Skip to content, or skip to search.

Hospitals Conspiring to Make Women Breast-feed

Maternity wards are shunning the once-ubiquitous goody bags of formula samples, saying they enable new moms to give up on breast-feeding too soon, according to a report in the New York Times. There are statewide bans on formula freebies in Massachusetts — opposed by former Governor Mitt Romney, vote accordingly — and Rhode Island, 24 Oklahoma hospitals have agreed to a ban, and 28 out of 40 New York City hospitals have agreed to store formula samples in a locked cabinet until requested by new parents, thanks to Mayor Michael Bloomberg’s nanniest nanny-state program ever, “Latch On, NYC."

According to the Times, everyone, including formula companies, agrees that breast milk and breast milk alone will guarantee your kid is an allergy-free genius. But formula companies invest a lot of time and money in their relationships with hospitals to be sure they’re the brand sitting around the house when moms get tired of breast-feeding. “The question is whether samples tempt mothers who could breast-feed exclusively for the recommended six months to use formula when they’re exhausted or discouraged if nursing proves difficult,” the Times writes. It's more than a little insidious that hospitals are offering free marketing for formula companies. But it also seems weird that formula continues to be talked about as if it's a gateway drug for lazy parenting, and not just the only existing solution to the biological injustice of one parent being saddled with all feeding duties for the first year of a child's life. And often longer, if the division of parental duties becomes habit and routine.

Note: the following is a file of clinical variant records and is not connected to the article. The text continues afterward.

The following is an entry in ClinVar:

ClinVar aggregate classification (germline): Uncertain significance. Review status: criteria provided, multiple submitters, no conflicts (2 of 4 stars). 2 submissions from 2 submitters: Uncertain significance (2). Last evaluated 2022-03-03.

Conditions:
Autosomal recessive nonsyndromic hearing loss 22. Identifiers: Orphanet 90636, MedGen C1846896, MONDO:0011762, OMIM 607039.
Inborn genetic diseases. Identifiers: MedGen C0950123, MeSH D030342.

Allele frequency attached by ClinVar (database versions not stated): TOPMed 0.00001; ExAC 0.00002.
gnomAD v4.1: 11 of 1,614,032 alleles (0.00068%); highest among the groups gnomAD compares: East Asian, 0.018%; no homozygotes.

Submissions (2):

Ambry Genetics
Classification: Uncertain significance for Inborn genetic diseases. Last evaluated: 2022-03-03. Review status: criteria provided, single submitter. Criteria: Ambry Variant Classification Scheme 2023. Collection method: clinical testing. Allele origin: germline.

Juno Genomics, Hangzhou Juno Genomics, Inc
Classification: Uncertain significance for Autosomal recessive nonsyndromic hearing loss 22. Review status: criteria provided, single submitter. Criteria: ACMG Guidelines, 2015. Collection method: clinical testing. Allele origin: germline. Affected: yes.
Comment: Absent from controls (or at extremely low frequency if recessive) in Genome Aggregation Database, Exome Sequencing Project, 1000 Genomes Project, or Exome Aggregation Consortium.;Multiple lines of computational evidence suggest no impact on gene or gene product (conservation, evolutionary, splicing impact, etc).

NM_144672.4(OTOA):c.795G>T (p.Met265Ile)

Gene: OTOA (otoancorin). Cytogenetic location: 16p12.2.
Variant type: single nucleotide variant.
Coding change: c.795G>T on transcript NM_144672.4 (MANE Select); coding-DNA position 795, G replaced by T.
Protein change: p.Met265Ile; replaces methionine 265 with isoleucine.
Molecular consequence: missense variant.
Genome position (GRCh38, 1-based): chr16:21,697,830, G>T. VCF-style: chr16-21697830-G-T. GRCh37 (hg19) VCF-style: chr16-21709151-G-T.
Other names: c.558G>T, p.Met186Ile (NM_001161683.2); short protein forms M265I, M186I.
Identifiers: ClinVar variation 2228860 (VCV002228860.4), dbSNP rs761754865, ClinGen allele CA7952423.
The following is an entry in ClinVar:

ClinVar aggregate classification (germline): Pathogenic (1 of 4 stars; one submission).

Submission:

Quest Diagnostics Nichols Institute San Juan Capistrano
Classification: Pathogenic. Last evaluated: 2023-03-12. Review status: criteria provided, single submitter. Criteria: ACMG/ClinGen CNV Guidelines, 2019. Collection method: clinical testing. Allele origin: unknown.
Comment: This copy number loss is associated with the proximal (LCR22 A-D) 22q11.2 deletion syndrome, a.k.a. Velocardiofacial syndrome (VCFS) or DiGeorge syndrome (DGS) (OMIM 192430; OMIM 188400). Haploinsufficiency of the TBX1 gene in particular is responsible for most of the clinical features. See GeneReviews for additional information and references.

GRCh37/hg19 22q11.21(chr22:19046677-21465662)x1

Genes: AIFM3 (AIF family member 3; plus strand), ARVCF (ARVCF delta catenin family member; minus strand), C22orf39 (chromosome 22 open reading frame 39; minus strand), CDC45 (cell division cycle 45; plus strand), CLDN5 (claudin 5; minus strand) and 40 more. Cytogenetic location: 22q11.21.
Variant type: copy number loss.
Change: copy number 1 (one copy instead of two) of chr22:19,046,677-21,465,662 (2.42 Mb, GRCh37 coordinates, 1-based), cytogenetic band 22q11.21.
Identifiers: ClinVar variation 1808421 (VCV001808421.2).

Photo: iStockphoto

Copyright © 2013, New York Media LLC. All Rights Reserved. The Cut® are registered trademarks of New York Media LLC.

Copyright © 2013, New York Media LLC.
All Rights Reserved.

Copyright © 2013, New York Media LLC. All Rights Reserved.


Critics’ Pick
Show More
% Agree

Sponsored Message

More Celebrity Lookbooks


    Sponsored Message Continue